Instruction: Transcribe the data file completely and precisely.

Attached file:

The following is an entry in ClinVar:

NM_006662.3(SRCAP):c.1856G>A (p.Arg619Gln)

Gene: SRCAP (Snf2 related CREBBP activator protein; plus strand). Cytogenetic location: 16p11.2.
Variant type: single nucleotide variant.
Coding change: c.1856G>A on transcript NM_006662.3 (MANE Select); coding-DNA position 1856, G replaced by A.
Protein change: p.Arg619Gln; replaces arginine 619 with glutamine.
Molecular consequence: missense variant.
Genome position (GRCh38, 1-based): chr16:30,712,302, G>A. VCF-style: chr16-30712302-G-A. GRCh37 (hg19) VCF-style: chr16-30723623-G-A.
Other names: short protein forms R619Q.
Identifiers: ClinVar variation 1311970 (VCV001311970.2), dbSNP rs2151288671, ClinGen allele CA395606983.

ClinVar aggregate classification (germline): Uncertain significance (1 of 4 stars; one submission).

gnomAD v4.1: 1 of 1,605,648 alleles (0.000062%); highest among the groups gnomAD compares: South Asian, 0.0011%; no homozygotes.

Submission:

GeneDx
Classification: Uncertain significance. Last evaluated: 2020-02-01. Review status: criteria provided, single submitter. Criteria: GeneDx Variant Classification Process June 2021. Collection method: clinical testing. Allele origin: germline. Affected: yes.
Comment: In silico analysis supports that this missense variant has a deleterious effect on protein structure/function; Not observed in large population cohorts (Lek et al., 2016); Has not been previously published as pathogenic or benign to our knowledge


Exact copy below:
The following is an entry in ClinVar:

NM_006662.3(SRCAP):c.1856G>A (p.Arg619Gln)

Gene: SRCAP (Snf2 related CREBBP activator protein; plus strand). Cytogenetic location: 16p11.2.
Variant type: single nucleotide variant.
Coding change: c.1856G>A on transcript NM_006662.3 (MANE Select); coding-DNA position 1856, G replaced by A.
Protein change: p.Arg619Gln; replaces arginine 619 with glutamine.
Molecular consequence: missense variant.
Genome position (GRCh38, 1-based): chr16:30,712,302, G>A. VCF-style: chr16-30712302-G-A. GRCh37 (hg19) VCF-style: chr16-30723623-G-A.
Other names: short protein forms R619Q.
Identifiers: ClinVar variation 1311970 (VCV001311970.2), dbSNP rs2151288671, ClinGen allele CA395606983.

ClinVar aggregate classification (germline): Uncertain significance (1 of 4 stars; one submission).

gnomAD v4.1: 1 of 1,605,648 alleles (0.000062%); highest among the groups gnomAD compares: South Asian, 0.0011%; no homozygotes.

Submission:

GeneDx
Classification: Uncertain significance. Last evaluated: 2020-02-01. Review status: criteria provided, single submitter. Criteria: GeneDx Variant Classification Process June 2021. Collection method: clinical testing. Allele origin: germline. Affected: yes.
Comment: In silico analysis supports that this missense variant has a deleterious effect on protein structure/function; Not observed in large population cohorts (Lek et al., 2016); Has not been previously published as pathogenic or benign to our knowledge